Visual novels occupy an unusual space in the gaming industry — not quite like the conventional idea of a “game” but still part of the broad category of interactive media. Besides gameplay, they differ from the rest of the industry in the topics they cover.
Visual novels tell stories about characters, as that’s more or less all the medium will allow. They are the province of friendship and romance, especially those mainstream games don’t usually tackle. Just to give an example, during Steam’s Pride month sale, you may have noticed that several of the games offered during that sale — which focused on LGBTQ-friendly games — were visual novels.
If you’re looking for developed, interesting LGBTQ relationships in mainstream games, you might come away a bit empty-handed. That’s not to say they don’t exist: several game developers (some of them not even named Bioware) are starting to catch on to the fact that love doesn’t always look like a male and female of breeding age.
But for every single gay or queer romance in a mainstream game, you’ll likely find ten or more in the world of visual novels. Why is this the genre where you’re more likely to find diverse relationships?
First, visual novels are not as complicated to make as a mainstream title. Fully three-dimensional games with complex engines and mechanics take years and hundreds of people to make. Visual novels, on the other hand, can frequently be the work of a single visionary. Unlike many other games, the engine required to make the game is relatively cheap. In fact, Ren’py, the most popular of these engines, is free. It’s also very user-friendly – you do not need a background in game development or coding to learn how to use it.
A few years ago, developer Adam Koebel asked Twitter whether anyone could make a queer-inclusive game that was not a visual novel. Many of the responses mentioned that visual novels are just easier to make, hence why they proliferate among those whose primary interest is in characters over gameplay.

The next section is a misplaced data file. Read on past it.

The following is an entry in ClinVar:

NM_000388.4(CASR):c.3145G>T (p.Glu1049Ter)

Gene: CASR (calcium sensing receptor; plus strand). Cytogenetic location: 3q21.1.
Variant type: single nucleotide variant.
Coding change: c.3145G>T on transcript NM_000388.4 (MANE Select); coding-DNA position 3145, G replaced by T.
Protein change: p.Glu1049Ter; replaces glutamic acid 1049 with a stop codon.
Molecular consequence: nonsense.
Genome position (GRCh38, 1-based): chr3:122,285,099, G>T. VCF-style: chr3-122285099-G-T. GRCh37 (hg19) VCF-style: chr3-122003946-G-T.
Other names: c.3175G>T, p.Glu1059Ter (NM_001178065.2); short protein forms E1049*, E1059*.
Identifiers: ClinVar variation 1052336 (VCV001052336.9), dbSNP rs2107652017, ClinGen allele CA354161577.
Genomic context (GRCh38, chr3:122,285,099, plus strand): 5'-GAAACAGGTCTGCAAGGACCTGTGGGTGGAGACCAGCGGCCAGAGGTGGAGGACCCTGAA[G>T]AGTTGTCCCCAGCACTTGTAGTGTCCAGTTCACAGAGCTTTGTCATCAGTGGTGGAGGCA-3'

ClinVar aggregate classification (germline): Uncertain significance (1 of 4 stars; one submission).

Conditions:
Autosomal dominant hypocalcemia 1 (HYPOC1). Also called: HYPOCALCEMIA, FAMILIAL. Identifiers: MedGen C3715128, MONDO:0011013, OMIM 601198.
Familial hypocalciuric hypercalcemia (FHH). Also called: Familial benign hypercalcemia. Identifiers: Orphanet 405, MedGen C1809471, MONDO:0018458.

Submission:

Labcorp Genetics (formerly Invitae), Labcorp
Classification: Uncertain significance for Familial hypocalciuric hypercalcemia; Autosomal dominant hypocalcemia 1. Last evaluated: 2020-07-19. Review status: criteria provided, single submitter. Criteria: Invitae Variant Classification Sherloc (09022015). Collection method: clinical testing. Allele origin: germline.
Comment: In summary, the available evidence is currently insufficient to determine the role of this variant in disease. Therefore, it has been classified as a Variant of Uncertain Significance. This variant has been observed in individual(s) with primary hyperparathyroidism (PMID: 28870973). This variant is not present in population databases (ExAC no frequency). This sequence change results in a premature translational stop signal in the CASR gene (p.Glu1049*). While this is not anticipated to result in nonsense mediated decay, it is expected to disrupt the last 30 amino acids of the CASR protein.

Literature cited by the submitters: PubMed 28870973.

The ability to make these games oneself bypasses the problem of expenses. Games are expensive to make, and it can be difficult to find a source of funding for LGBTQ-centric projects. Ryan Rose Aceae, the creator of Genderwrecked, said in an interview with Chase Carter: “As much as I think VNs are wonderful, there are so many other kinds of games. It’s fair to want more and be able to experience queerness in other kinds of play. So I think that frustration is not so much ‘Fuck VNs’ but more ‘fuck the fact that nobody is giving us the resources to make anything but VNs.’”
There are signs this is changing — for example, adult gaming platform Nutaku last year announced a plan to invest $5 million in LGBTQ games. But for the average single developer, visual novels can often be the most cost-effective option. Brianna Lei, developer of the adorable visual novel Butterfly Soup, told Rock, Paper, Shotgun: “There’s been a surge of LBGT characters in AAA games recently like Ellie from The Last Of Us, Tracer and Soldier 76 from Overwatch, and so on, so I think as time goes on studios slowly become more and more daring with how deeply their games will investigate their identities.”
But with the current dearth of other options, and visual novels being relatively easy and inexpensive to make, it’s not a surprise it can be the first genre of choice.
A library of visual novels tends to include varied concepts that you’re not likely to see elsewhere. Whether you’re interacting with supernatural creatures, high school students, or single fathers, visual novels have some of the most diverse and interesting casts of any game genre available. And the ability to both see and create such characters is another source of its appeal.
When asked why they turned to visual novels to tell the stories they enjoyed, many developers said the medium was where they first saw queer representation in media. Often these games have characters that defy traditional views of gender, sexuality, or even body type.
Aenne Schumann, narrative designer for the visual novel Arcade Spirits, told TNW why seeing themself in a game was so important: